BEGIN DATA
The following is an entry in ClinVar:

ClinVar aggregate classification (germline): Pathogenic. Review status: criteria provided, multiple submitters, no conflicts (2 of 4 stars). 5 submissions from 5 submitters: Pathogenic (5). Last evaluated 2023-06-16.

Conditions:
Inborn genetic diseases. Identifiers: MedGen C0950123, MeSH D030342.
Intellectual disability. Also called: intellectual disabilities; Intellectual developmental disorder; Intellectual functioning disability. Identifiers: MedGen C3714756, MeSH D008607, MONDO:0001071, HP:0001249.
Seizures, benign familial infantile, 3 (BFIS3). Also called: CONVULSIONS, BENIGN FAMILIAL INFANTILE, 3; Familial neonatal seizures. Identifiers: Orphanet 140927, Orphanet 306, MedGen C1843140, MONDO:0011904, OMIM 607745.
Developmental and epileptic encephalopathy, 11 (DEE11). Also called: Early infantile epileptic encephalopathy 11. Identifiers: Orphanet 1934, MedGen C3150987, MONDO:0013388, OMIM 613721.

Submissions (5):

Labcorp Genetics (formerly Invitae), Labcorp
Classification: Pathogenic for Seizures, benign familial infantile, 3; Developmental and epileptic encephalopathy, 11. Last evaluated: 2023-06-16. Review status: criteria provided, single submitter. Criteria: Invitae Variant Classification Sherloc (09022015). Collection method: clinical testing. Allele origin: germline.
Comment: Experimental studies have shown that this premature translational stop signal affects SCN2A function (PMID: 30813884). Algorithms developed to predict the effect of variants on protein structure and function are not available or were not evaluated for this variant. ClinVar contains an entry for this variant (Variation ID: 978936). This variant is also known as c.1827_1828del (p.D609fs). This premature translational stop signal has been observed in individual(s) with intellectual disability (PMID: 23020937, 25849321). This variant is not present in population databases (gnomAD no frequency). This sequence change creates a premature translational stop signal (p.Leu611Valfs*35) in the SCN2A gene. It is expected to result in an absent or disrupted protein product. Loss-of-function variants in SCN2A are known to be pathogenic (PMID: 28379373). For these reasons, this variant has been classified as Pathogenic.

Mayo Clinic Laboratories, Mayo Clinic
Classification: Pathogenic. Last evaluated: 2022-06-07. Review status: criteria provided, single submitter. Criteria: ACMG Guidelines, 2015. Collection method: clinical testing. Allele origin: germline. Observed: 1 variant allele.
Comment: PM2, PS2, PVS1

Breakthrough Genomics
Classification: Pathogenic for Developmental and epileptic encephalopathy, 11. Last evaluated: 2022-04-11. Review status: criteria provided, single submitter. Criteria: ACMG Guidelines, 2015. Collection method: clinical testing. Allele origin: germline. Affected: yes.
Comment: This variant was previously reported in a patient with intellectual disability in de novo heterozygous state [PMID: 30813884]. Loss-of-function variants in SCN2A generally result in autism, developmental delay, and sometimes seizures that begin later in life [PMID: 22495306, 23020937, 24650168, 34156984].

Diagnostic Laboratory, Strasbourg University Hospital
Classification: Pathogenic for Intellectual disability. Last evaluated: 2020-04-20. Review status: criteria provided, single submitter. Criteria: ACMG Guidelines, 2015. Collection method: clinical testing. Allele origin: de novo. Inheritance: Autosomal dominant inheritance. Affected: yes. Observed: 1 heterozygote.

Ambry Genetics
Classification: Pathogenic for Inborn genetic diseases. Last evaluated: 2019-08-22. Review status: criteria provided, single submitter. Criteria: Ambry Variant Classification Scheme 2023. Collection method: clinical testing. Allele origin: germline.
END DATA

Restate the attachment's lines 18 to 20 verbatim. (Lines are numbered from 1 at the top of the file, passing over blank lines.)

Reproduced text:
Diagnostic Laboratory, Strasbourg University Hospital
Classification: Pathogenic for Intellectual disability. Last evaluated: 2020-04-20. Review status: criteria provided, single submitter. Criteria: ACMG Guidelines, 2015. Collection method: clinical testing. Allele origin: de novo. Inheritance: Autosomal dominant inheritance. Affected: yes. Observed: 1 heterozygote.

Ambry Genetics